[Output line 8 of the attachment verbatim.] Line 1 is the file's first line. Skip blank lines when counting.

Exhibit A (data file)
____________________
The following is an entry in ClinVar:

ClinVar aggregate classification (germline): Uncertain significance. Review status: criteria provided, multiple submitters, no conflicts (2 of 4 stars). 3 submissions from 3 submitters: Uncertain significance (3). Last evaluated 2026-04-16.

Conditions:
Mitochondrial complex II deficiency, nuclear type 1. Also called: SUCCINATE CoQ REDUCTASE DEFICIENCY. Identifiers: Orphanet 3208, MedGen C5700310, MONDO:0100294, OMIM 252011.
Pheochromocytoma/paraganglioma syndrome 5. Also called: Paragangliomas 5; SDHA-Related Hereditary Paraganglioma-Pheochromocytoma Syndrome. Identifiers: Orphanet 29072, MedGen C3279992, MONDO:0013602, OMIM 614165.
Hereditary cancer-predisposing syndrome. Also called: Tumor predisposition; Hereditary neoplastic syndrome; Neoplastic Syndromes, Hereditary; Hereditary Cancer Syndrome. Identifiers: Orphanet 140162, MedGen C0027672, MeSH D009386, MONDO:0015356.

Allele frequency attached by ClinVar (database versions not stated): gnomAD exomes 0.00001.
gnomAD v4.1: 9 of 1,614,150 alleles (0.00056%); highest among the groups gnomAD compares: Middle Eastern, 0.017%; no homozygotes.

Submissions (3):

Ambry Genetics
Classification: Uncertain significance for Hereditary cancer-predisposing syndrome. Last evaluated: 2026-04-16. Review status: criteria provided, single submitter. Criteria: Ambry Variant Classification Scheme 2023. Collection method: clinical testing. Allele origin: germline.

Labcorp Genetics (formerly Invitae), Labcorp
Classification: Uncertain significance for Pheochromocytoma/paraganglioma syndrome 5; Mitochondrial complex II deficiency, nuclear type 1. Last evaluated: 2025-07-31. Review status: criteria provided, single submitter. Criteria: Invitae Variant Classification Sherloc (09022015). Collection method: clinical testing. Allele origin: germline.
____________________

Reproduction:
gnomAD v4.1: 9 of 1,614,150 alleles (0.00056%); highest among the groups gnomAD compares: Middle Eastern, 0.017%; no homozygotes.